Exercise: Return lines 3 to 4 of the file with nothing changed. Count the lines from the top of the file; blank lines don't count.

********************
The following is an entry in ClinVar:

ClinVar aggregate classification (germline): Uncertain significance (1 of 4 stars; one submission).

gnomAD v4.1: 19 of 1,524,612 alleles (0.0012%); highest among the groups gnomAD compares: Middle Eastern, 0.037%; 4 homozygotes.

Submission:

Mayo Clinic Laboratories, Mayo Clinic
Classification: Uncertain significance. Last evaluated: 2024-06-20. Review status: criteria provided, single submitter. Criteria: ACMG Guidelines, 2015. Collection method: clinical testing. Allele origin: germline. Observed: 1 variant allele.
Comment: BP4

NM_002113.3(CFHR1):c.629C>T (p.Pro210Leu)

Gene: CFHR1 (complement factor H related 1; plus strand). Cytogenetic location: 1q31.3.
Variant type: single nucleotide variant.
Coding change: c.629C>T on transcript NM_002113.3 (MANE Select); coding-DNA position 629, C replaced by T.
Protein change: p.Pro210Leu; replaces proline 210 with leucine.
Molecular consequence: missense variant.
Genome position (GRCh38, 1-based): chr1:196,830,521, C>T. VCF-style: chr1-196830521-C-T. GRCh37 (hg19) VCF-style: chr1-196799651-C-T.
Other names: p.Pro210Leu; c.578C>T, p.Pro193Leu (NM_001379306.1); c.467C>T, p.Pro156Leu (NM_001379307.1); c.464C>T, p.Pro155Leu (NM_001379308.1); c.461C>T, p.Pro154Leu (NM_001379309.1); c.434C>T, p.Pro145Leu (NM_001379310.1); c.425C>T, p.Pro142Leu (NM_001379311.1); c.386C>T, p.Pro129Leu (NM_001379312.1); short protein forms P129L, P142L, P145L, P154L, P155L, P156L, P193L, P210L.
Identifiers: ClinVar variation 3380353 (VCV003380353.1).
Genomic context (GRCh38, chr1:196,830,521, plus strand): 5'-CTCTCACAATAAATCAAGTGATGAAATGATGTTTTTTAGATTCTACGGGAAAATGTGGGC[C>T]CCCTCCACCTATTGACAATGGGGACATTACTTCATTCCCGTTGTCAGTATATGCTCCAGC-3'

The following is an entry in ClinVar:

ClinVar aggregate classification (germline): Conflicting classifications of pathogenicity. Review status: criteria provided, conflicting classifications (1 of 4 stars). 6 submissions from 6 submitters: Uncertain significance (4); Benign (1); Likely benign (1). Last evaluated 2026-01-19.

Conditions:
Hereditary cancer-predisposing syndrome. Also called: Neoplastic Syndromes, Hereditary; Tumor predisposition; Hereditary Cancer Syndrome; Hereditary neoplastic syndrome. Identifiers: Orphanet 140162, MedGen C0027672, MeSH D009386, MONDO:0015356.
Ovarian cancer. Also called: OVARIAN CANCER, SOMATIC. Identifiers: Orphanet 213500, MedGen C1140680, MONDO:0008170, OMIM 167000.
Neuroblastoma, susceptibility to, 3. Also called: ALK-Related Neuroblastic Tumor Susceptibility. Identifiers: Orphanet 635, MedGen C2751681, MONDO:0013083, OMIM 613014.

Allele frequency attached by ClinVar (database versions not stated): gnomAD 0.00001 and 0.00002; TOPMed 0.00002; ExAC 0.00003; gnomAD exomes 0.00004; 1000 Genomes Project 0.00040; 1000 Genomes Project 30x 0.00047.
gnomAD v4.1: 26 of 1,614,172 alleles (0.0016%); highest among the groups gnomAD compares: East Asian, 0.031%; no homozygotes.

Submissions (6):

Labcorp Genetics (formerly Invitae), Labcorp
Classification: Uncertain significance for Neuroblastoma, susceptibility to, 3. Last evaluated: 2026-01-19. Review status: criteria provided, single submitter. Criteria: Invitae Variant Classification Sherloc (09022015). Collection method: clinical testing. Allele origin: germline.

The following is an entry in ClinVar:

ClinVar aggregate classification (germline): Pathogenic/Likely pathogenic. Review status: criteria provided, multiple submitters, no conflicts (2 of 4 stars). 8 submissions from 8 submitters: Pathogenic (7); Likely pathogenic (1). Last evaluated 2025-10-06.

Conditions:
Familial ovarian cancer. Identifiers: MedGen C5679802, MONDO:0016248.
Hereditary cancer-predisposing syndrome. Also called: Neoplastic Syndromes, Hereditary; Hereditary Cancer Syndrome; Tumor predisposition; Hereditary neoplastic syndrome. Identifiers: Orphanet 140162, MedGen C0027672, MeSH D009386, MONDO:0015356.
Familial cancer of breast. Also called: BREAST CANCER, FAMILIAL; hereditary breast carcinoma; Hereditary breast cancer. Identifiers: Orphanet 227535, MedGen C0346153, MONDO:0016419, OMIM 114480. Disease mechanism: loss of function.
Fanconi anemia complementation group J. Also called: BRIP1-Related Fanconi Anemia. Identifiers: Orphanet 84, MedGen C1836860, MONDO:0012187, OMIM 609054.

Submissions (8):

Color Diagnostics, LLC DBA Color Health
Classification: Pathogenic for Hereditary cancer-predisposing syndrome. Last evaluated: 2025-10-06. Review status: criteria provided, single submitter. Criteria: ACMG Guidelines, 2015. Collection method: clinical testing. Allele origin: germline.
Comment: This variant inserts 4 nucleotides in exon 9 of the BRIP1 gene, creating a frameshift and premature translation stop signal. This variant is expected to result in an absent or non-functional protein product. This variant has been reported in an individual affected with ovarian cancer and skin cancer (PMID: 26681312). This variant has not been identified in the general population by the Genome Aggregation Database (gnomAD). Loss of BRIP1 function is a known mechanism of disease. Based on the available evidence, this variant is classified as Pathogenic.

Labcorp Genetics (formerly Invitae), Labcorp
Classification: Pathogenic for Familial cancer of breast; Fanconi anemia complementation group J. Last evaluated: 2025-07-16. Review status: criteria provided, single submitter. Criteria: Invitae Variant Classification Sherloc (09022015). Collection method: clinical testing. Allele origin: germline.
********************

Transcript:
gnomAD v4.1: 19 of 1,524,612 alleles (0.0012%); highest among the groups gnomAD compares: Middle Eastern, 0.037%; 4 homozygotes.

Submission: